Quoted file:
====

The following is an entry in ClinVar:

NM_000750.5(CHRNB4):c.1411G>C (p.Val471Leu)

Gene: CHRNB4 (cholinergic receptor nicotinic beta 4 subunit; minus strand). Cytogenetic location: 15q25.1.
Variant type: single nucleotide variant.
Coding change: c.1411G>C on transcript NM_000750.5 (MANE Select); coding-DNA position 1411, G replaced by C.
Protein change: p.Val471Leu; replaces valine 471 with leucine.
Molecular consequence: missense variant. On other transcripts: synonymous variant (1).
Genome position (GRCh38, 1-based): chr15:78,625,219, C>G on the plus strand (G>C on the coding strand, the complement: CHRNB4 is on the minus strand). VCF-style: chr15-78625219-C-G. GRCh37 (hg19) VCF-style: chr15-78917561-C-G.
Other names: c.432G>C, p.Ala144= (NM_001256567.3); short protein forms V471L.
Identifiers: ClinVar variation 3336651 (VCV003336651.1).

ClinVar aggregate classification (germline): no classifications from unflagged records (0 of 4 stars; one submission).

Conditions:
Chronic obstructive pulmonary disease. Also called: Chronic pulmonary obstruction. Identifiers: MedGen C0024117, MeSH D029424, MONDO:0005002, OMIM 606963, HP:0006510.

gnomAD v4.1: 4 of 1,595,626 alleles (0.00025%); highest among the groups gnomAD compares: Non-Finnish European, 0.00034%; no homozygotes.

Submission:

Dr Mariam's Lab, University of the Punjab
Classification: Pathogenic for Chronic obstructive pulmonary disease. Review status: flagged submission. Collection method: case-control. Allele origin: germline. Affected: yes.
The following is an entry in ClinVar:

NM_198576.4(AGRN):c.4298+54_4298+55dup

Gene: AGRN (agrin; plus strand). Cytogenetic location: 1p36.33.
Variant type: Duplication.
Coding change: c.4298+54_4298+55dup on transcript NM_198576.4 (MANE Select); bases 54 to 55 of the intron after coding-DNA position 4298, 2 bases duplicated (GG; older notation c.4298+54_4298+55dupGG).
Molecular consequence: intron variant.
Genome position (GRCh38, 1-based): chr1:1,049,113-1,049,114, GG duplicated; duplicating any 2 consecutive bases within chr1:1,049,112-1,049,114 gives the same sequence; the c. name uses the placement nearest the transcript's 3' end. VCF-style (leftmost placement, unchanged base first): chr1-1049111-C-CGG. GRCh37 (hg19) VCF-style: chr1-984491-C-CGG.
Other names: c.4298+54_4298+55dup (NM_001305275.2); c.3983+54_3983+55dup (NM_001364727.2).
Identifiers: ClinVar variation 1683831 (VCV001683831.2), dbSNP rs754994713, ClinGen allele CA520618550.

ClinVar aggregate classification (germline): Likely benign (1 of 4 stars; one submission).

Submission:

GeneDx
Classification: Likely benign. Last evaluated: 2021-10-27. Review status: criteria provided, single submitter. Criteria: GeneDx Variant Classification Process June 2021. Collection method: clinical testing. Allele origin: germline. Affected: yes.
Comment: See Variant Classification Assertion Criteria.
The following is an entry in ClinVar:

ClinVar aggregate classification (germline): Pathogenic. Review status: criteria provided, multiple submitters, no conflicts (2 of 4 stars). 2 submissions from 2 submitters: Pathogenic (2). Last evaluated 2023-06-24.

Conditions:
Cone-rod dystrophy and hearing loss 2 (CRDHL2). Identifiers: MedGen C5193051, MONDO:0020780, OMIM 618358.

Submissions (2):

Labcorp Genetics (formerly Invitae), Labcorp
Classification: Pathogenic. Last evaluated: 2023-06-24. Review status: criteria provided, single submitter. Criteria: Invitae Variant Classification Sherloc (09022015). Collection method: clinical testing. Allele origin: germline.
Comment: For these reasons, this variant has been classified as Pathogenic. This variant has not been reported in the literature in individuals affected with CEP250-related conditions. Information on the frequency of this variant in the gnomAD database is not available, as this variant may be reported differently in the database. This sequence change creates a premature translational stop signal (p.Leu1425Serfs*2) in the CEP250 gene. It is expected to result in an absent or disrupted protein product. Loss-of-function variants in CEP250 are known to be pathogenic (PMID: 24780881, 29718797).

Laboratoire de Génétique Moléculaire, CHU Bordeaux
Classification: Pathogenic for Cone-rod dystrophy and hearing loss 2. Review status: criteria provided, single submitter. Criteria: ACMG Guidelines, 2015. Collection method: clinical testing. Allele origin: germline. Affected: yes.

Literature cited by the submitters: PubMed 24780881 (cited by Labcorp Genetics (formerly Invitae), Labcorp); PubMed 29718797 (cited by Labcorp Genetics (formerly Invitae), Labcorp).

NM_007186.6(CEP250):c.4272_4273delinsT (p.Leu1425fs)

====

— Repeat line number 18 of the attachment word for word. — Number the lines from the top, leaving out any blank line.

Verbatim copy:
The following is an entry in ClinVar: